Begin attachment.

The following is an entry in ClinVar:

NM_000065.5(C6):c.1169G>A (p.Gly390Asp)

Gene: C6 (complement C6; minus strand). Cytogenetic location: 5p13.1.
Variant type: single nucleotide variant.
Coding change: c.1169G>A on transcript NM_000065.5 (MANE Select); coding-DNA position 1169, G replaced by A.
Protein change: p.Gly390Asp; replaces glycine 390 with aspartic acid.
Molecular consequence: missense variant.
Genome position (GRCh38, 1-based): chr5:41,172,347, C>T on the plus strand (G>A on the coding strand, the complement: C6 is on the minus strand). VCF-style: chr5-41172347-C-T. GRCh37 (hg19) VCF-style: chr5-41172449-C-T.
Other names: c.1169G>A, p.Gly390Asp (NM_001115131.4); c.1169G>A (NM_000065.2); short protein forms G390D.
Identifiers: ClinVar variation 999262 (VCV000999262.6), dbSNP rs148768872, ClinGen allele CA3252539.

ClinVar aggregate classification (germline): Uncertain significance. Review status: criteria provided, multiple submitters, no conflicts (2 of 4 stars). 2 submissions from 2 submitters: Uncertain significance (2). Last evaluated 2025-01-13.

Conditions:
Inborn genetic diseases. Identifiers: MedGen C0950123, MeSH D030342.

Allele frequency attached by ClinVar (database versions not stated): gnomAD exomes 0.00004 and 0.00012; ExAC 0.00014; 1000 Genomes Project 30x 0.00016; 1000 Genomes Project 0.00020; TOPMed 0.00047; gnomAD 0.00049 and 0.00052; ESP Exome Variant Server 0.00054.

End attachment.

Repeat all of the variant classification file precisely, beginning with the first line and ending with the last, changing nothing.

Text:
The following is an entry in ClinVar:

NM_000065.5(C6):c.1169G>A (p.Gly390Asp)

Gene: C6 (complement C6; minus strand). Cytogenetic location: 5p13.1.
Variant type: single nucleotide variant.
Coding change: c.1169G>A on transcript NM_000065.5 (MANE Select); coding-DNA position 1169, G replaced by A.
Protein change: p.Gly390Asp; replaces glycine 390 with aspartic acid.
Molecular consequence: missense variant.
Genome position (GRCh38, 1-based): chr5:41,172,347, C>T on the plus strand (G>A on the coding strand, the complement: C6 is on the minus strand). VCF-style: chr5-41172347-C-T. GRCh37 (hg19) VCF-style: chr5-41172449-C-T.
Other names: c.1169G>A, p.Gly390Asp (NM_001115131.4); c.1169G>A (NM_000065.2); short protein forms G390D.
Identifiers: ClinVar variation 999262 (VCV000999262.6), dbSNP rs148768872, ClinGen allele CA3252539.

ClinVar aggregate classification (germline): Uncertain significance. Review status: criteria provided, multiple submitters, no conflicts (2 of 4 stars). 2 submissions from 2 submitters: Uncertain significance (2). Last evaluated 2025-01-13.

Conditions:
Inborn genetic diseases. Identifiers: MedGen C0950123, MeSH D030342.

Allele frequency attached by ClinVar (database versions not stated): gnomAD exomes 0.00004 and 0.00012; ExAC 0.00014; 1000 Genomes Project 30x 0.00016; 1000 Genomes Project 0.00020; TOPMed 0.00047; gnomAD 0.00049 and 0.00052; ESP Exome Variant Server 0.00054.